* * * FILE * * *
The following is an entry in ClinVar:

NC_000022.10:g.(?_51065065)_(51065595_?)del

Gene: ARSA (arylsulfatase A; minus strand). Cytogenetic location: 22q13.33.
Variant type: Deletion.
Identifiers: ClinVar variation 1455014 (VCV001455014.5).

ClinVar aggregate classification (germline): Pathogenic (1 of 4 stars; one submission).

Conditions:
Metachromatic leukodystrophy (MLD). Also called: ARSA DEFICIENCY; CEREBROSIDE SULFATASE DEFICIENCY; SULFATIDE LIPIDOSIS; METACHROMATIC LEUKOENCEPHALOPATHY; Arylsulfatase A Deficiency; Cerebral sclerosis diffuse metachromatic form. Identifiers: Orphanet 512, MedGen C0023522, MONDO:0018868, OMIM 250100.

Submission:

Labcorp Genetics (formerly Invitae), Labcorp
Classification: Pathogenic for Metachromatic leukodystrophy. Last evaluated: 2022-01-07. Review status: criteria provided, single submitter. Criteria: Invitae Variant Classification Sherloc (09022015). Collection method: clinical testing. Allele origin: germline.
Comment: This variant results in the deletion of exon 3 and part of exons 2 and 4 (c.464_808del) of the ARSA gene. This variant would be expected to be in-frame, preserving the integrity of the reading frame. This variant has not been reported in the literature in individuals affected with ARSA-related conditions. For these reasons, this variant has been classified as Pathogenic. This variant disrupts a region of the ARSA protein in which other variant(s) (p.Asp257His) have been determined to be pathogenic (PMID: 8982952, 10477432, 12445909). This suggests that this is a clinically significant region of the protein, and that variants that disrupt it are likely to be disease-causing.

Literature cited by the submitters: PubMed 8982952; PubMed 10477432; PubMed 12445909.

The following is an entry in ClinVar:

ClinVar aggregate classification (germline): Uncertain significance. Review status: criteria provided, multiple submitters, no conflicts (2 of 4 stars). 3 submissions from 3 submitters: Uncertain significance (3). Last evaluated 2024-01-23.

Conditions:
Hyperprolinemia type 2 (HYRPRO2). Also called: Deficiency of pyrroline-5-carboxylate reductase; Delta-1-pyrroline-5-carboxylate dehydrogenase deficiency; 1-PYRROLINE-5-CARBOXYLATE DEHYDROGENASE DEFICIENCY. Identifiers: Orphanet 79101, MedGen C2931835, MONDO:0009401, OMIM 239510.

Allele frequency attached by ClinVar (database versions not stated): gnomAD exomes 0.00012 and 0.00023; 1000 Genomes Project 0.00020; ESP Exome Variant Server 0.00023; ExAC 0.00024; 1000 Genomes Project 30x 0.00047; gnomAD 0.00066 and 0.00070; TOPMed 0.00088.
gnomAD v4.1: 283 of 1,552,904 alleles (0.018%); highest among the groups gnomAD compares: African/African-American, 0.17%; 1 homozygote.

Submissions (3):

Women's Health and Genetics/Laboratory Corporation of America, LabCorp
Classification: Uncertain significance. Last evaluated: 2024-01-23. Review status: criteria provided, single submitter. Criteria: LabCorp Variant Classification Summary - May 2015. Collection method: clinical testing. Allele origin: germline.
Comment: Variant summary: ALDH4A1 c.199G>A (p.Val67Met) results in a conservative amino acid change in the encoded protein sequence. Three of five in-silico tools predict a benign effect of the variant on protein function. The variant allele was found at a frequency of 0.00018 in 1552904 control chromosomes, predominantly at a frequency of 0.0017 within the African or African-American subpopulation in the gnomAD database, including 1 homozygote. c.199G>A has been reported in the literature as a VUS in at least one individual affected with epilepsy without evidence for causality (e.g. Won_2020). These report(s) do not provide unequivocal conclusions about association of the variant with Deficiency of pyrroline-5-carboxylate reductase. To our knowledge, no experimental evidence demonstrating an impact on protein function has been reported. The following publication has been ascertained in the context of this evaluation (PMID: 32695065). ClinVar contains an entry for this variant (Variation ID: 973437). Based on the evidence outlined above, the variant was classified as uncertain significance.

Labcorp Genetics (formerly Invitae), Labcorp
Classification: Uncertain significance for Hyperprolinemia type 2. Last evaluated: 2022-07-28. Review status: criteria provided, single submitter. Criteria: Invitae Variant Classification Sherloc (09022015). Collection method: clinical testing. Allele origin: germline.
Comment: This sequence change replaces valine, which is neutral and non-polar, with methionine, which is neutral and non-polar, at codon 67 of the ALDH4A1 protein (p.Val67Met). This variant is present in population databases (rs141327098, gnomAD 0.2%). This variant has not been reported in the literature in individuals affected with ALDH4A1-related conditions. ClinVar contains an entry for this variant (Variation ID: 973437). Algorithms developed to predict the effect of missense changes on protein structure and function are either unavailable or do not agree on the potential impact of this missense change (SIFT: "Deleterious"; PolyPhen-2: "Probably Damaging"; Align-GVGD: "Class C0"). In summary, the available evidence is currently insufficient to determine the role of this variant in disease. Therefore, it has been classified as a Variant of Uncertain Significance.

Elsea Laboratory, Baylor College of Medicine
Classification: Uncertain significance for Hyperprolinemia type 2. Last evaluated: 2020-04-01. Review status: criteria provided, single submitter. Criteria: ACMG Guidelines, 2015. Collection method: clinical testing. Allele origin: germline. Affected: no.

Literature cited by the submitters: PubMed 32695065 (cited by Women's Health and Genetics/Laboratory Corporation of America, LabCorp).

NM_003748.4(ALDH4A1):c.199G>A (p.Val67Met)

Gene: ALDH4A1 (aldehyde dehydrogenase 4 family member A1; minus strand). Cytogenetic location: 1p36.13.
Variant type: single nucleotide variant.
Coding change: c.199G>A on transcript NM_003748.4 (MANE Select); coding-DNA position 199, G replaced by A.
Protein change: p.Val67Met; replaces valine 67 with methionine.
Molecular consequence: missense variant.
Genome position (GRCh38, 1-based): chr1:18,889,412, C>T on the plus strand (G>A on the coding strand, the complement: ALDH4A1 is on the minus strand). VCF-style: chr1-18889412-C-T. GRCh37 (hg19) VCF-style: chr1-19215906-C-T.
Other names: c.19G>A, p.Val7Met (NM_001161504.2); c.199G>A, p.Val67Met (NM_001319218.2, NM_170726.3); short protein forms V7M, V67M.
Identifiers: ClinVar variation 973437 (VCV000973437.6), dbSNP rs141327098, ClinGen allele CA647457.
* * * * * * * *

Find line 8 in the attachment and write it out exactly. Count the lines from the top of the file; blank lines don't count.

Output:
Metachromatic leukodystrophy (MLD). Also called: ARSA DEFICIENCY; CEREBROSIDE SULFATASE DEFICIENCY; SULFATIDE LIPIDOSIS; METACHROMATIC LEUKOENCEPHALOPATHY; Arylsulfatase A Deficiency; Cerebral sclerosis diffuse metachromatic form. Identifiers: Orphanet 512, MedGen C0023522, MONDO:0018868, OMIM 250100.